Your one day visit to Rhodes moves you into another culture and country. By fast hydrofoil you will reach Mandrake Port in 90 minutes. In your free time you could visit fascinating Rhodes Castle, Museums and the Old City. Includes transfers.You will need your passport, ferry is quite comfortable, inside seating and some limited outside seating, but is vey windy. Prices in Rhodes are substantilly higher for coffee/beers/resaurants etc. There is a small duty free shop in Rhodes, right next to where you are board the return ferry, but range is limited and vastly more expensive. Rhodes town is lovely, but gets very crowded, a walk around the castle walls is well worth it, less crowded, stunning scenery and shady area's too.
Saklikent (Hidden City) Gorge is the second-largest (20 km-long) gorge in Europe, the longest and deepest gorge in Turkey, about a 40 minutes' drive from Fethiye. It is a spectacular place, with sculpted walls soaring high above. Four km. of the gorge is walkable after April when most of the snow from the Taurus Mountains has melted and passed through the gorge on its way to the Xanthos River. Summer is the best time to visit as the canyon is deliciously cool and shady with cold water.
Tour operators in the coastal resort towns offer tours to Saklikent Gorge, often in conjunction with a visit to Tlos and the very lovely and relaxing Yakapark Restaurant (also Jeep safaris from Fethiye, I think). Some tour operators also offer canyoning trips to the gorge.
By car, from Fethiye, exit the Fethiye-Antalya Highway after Kemer, where the signpost indicates the road to Saklikent. Drive down this road for 21km without turning off towards Tlos and you arrive at Saklikent. For public transportation directions from Fethiye, click here. From Kalkan/Kas, take the main highway to Fethiye, turn right at the sign Saklıkent in the village of Alaçat, 45 km. from Kalkan. Turn South at the T intersection, always following the Saklıkent signs. 12 km. after leaving the main road to Fethiye, turn right and continue for 3 more kilometres. When you arrive, the entrance to the gorge is under the bridge over the large stream. A narrow walkway suspended from the rock wall will take you into the gorge. Once inside, you reach the Ulupinar springs where water bubbles up under great force from the base of the cliffs and you wade across the stream into the gorge proper to begin your walk. Outside of and tucked within the gorge locals have set up small restaurants with seating areas on wooden platforms suspended just above the rushing waters. These are a great place to kick back upon Turkish rugs and cushions with a beer under shady trees. Among other things on the menu, they offer delicious fresh trout. Outside of the gorge you will also find treehouse accommodation, small relaxed bars and river tubing. River tubing rides last from 45 minutes to about two hours, depending on which ride you join. If you are continuing on to Tlos (about 4 km. northwest of Saklikent Gorge), you will also find small shady restaurants in the villages along the way, run by families that serve fresh, home-grown produce. Items on the menu include fresh trout and gözleme (Turkish pancakes filled with meat or cheese). The gorge is open from the April 1 to September 30. The best time to visit is in the morning or late afternoon to avoid tour groups in the high season (mid-summer). Be sure to wear shoes that you don't mind getting wet or sports sandals as the rubber shoes available for rent at the river bar but are not very comfortable. You may also want to bring a change of clothes with you in case you get wet.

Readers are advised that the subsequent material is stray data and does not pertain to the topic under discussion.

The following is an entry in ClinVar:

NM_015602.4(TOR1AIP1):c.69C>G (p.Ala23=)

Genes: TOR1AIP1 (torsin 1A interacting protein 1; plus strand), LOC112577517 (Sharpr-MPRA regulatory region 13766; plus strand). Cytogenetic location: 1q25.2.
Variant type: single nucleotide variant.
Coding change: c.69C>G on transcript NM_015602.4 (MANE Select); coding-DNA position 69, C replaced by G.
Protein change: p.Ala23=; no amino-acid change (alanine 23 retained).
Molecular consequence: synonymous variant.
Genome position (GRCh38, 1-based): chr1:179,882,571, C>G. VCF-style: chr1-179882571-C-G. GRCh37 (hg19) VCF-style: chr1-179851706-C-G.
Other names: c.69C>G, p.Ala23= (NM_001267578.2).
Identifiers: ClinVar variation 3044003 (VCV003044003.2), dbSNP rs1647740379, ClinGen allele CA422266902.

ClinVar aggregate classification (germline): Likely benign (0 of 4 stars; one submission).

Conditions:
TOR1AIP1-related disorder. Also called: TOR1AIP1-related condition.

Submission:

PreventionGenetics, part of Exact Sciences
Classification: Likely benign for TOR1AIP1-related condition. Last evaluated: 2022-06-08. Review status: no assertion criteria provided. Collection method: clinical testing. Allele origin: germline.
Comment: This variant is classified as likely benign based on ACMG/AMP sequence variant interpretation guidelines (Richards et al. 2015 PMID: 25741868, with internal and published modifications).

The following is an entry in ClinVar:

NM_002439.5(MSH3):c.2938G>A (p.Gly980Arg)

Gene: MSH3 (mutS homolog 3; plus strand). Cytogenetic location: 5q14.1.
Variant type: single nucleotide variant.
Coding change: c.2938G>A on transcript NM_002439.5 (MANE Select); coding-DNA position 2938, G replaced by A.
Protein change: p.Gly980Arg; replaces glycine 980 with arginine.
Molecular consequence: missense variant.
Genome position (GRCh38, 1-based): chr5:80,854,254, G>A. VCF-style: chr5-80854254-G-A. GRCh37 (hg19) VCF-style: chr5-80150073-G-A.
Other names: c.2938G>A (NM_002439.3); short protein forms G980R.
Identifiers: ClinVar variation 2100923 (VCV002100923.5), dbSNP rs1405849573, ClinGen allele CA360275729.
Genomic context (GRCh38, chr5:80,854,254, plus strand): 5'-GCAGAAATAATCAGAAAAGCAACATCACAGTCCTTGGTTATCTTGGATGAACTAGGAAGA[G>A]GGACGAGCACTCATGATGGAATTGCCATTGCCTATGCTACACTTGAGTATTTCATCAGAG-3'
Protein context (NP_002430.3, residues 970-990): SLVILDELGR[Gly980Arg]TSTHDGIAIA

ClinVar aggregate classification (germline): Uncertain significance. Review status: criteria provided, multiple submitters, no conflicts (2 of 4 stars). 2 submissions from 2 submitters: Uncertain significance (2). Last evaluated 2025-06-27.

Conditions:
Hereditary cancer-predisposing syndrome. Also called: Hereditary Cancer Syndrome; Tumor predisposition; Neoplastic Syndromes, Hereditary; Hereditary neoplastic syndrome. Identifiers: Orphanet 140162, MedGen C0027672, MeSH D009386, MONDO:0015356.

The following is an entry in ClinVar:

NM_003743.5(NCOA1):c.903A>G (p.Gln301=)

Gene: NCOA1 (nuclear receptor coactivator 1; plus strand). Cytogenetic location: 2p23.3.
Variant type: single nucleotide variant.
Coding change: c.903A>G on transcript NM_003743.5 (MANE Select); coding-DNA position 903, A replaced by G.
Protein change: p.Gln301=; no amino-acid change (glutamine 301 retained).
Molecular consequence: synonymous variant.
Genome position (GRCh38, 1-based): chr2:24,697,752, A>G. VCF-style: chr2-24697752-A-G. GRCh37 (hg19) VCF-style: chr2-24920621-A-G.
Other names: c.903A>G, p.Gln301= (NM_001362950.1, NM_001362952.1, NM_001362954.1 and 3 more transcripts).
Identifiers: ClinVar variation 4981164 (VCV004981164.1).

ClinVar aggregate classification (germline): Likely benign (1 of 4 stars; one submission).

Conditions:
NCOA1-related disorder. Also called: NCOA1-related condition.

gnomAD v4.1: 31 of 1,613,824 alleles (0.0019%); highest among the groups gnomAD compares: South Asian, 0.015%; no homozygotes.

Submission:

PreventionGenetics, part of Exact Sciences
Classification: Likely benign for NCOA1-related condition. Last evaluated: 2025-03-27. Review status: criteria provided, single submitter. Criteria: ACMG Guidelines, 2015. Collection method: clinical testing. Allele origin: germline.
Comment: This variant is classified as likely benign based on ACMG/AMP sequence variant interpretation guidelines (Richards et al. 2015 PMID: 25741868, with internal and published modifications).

There are few lodging and dining services along the route. For most of it you must carry your own shelter, food and other supplies, which makes it ideal for those who like to rough it. Butterfly Valley (Kelebek vadesi) is really pretty, but the best time to visit is early in the season. As mentioned up, it is very hot and dry in high summer and has not really much to offer. It is really a place for butterflies, but as the same goes for the turtle beaches, you might not see any. There are many many different sort of butterflies there, but as the dryer it gets and the flowers disappear, it seems to me there is not much left for the butterflies.
Try the village of Faralya, it is up the mountain under Babadag. Every morning there is a dolmus going from Fethiye and Oludeniz there and I think 1 or 2 back in the afternoon. Go to George House and enjoy a very friendly atmosphere in his garden which ends up on the cliff with beautiful views over the butterfly valley. They do perfect lunches, in the past only vegetarian, but i think there is some more choice now. They bring you a large tray full with different dishes, absolutely delicious! There is a path going down to the valley, some people staying in George house actually use it to go to the beach, but I would not like to do it myself. This year there are a lot of butterflies in the area, more then other years. I see lots swallowtail butterflies and a tiny blue one